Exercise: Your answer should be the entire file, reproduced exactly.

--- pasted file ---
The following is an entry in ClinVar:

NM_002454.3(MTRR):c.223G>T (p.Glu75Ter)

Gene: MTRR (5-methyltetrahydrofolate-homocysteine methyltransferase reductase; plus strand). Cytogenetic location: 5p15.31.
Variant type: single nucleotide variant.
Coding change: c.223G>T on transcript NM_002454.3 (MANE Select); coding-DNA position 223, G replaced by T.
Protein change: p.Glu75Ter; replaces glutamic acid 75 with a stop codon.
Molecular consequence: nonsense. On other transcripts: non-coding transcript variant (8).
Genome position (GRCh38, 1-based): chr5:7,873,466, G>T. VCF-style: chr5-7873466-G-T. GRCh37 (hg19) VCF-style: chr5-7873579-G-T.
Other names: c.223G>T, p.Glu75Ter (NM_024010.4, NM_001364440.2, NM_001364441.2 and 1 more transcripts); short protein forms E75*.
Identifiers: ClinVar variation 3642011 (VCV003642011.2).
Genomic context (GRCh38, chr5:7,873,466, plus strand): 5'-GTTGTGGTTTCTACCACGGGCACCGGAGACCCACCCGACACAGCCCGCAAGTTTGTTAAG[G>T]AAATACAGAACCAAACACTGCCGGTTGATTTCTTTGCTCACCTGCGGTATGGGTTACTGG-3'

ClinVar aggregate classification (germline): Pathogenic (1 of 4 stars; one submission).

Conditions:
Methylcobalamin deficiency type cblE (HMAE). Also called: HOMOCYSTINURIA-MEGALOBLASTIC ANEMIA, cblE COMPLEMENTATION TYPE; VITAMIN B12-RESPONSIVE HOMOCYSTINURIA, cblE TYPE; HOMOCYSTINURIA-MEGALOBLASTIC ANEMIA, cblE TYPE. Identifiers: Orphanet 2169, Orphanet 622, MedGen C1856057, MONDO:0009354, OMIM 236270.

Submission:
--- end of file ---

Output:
The following is an entry in ClinVar:

NM_002454.3(MTRR):c.223G>T (p.Glu75Ter)

Gene: MTRR (5-methyltetrahydrofolate-homocysteine methyltransferase reductase; plus strand). Cytogenetic location: 5p15.31.
Variant type: single nucleotide variant.
Coding change: c.223G>T on transcript NM_002454.3 (MANE Select); coding-DNA position 223, G replaced by T.
Protein change: p.Glu75Ter; replaces glutamic acid 75 with a stop codon.
Molecular consequence: nonsense. On other transcripts: non-coding transcript variant (8).
Genome position (GRCh38, 1-based): chr5:7,873,466, G>T. VCF-style: chr5-7873466-G-T. GRCh37 (hg19) VCF-style: chr5-7873579-G-T.
Other names: c.223G>T, p.Glu75Ter (NM_024010.4, NM_001364440.2, NM_001364441.2 and 1 more transcripts); short protein forms E75*.
Identifiers: ClinVar variation 3642011 (VCV003642011.2).
Genomic context (GRCh38, chr5:7,873,466, plus strand): 5'-GTTGTGGTTTCTACCACGGGCACCGGAGACCCACCCGACACAGCCCGCAAGTTTGTTAAG[G>T]AAATACAGAACCAAACACTGCCGGTTGATTTCTTTGCTCACCTGCGGTATGGGTTACTGG-3'

ClinVar aggregate classification (germline): Pathogenic (1 of 4 stars; one submission).

Conditions:
Methylcobalamin deficiency type cblE (HMAE). Also called: HOMOCYSTINURIA-MEGALOBLASTIC ANEMIA, cblE COMPLEMENTATION TYPE; VITAMIN B12-RESPONSIVE HOMOCYSTINURIA, cblE TYPE; HOMOCYSTINURIA-MEGALOBLASTIC ANEMIA, cblE TYPE. Identifiers: Orphanet 2169, Orphanet 622, MedGen C1856057, MONDO:0009354, OMIM 236270.

Submission: